On my first visits a year or more ago to look at the long-abandoned Mérida centro property, the back yard -- called the patio in Yucatán -- was so overgrown and full of debris that I wasn't able to appreciate it. 
Cleared, but still a maze
Then in August, at my request the sellers paid someone to remove out-of-control thorny brush, creepers and high weeds. This enabled me finally to walk to the back of the lot. Until then, I'd been limited to looking at it from the house, staring into a mass of green from the rear doors and peering over the railing of the second-story terrace. From these vantage points I made the logical assumption that the high walls I could see out there in the tangle were the limits of the property.

Even after the lot was cleared, the patio was a maze. Two large, round rainwater storage tanks dominate the area near the house. Old property-line walls, roofless rooms and what look like a chicken coop, laundry areas and kitchen, split the lot lengthwise and from side to side. I hadn't yet seen the plat and didn't have precise measurements, so the dimensions of what was on offer were still indefinite.

The lot widens out at the rear
By ducking through low doorways, twisting and turning through this labyrinth, I was delighted to find that the lot widens out toward the rear by including a five-meter-wide rectangle of land behind the neighboring house.

Then came a bigger surprise. When I walked to the end of this section I discovered an opening that leads back in the direction of my patio.

This entry led to a space behind the high wall that until then I had assumed was the rear of the property. Here I found what I've been calling "the secret garden," a walled-in, secluded strip of land running across the back of the lot, containing the remains of an animal pen and some sour orange trees.

The Secret Garden
The existence of this space probably is due to the fact that the patio, like most in Merida centro, has been in use for many generations. The property was split up when passed down to heirs, who later further divided it into apartments. The divisions reflect changing uses of space over time, primarily for keeping animals, washing and drying laundry, and growing lemons and sour oranges (which no true Yucatecan kitchen can do without). All of this construction and division resulted, probably unintentionally, in a sliver of land completely isolated and invisible from the neighbors, the rest of the yard and from the house. You only see it when you are there.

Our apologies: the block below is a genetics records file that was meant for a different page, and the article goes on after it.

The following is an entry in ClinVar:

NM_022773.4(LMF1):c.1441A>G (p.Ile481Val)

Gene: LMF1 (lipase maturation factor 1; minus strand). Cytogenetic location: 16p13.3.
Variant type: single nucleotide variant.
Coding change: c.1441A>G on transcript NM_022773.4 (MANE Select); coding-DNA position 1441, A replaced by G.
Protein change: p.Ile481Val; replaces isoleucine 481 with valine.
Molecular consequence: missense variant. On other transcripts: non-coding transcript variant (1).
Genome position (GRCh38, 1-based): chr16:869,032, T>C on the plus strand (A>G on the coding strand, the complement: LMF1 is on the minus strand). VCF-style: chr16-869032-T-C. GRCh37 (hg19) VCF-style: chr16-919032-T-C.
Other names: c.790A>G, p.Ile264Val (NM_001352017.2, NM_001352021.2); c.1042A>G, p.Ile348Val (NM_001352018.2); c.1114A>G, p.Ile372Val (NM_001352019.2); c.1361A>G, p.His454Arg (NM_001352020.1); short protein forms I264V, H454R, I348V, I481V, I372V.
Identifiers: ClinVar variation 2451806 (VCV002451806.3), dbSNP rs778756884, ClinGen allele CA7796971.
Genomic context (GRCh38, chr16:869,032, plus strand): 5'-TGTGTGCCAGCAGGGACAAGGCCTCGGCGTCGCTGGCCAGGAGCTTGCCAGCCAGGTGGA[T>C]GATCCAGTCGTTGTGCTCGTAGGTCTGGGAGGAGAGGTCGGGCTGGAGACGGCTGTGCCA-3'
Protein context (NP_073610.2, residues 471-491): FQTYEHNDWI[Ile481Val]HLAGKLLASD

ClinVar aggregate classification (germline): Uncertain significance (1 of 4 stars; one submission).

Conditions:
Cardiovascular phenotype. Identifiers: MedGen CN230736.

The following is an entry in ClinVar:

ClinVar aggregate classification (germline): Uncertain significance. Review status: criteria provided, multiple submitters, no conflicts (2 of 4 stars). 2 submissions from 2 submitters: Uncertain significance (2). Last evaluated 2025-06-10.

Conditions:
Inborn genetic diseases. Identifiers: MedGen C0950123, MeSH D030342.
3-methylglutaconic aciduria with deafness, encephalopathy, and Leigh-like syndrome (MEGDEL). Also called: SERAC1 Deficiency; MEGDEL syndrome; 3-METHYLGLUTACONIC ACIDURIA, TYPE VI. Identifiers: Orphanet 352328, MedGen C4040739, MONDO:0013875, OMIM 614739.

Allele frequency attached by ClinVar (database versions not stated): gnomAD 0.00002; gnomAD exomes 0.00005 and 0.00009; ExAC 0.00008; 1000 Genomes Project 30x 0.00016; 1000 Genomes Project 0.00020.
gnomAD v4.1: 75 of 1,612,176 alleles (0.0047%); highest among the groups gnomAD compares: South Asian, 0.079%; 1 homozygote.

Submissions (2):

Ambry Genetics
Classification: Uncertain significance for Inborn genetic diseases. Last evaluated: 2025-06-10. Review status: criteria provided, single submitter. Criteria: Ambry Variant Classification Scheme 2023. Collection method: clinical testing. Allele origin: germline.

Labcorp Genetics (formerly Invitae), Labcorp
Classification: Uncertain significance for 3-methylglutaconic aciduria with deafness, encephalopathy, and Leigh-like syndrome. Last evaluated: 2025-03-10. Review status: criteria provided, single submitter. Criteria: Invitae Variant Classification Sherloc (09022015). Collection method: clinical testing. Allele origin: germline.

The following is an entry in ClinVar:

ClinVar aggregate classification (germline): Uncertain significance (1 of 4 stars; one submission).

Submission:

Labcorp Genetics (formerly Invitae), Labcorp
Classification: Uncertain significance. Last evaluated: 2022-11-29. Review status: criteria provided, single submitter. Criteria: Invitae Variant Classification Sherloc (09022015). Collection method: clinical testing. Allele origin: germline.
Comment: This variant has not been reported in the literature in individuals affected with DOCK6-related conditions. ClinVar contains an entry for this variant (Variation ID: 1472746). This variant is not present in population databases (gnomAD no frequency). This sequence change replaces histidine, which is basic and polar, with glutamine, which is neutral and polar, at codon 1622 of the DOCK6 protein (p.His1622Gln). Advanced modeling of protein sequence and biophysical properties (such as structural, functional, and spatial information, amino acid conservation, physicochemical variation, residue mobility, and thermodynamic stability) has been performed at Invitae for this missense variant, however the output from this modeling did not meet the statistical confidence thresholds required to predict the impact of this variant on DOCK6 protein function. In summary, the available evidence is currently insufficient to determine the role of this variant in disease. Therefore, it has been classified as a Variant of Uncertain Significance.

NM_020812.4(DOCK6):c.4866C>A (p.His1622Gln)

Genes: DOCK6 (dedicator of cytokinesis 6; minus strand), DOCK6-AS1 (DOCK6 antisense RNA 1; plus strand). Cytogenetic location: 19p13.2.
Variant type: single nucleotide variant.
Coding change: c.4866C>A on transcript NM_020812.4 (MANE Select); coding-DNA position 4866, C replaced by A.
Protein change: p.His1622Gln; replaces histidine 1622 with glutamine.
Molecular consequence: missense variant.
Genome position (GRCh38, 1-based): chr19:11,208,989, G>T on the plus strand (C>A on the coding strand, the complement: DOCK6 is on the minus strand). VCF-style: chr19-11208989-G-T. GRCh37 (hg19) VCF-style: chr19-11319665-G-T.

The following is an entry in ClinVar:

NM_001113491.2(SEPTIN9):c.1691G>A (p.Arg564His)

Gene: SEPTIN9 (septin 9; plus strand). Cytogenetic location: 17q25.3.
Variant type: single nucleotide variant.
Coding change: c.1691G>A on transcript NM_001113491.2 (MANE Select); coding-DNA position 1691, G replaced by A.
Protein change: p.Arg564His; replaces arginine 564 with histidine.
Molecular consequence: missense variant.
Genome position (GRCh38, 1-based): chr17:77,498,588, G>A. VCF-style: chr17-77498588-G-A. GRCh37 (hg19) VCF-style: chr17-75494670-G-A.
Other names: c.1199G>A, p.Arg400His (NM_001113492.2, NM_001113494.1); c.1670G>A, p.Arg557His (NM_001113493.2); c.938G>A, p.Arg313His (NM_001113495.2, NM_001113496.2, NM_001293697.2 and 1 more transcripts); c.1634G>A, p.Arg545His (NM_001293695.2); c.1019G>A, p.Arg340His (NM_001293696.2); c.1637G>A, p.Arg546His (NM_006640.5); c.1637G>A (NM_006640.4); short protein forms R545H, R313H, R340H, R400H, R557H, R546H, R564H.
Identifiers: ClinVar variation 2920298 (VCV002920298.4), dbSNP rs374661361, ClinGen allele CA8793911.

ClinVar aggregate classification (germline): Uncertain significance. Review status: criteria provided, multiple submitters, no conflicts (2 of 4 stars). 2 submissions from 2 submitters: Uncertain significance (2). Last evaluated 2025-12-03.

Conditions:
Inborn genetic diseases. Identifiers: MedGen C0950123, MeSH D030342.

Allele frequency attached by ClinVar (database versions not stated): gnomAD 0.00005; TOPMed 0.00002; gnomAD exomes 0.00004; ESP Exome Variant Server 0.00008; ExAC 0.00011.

My lawyer did the legal due diligence and all of the paperwork was in order. To be certain, before signing a contract to purchase I returned to the house with copies of the deed and plats to put the puzzle pieces together, measure and be sure that all of this belongs to the house.

It does.

So that's my secret garden. It would be tempting to plant aromatic herbs and flowers in this space, bring in a little table and chair, and maintain it as a secluded place to enjoy my morning coffee. 

However my plans to make the best use of the land mean that the high stone wall probably will come down to incorporate this tiny refuge with the rest of the patio. I guess I'll have to enjoy it while I can. But then who knows, perhaps I'll get inspired while I'm hanging out back there, and figure out a good way to keep the secret garden intact.

Sunday, December 29, 2013

Memoir: Life Changed Forever



The anniversary of a seminal experience in my life passed unnoticed last summer. I just realized it.

Recently I was taking down my oldest hammock as I cleaned around the house, when it occurred to me that I've had it for forty years. That hammock and the hat pictured above aren't mere souvenirs of a youthful adventure. I've treasured them because they represent an experience that altered the course of my life, and eventually brought me to live in Mérida, Yucatán.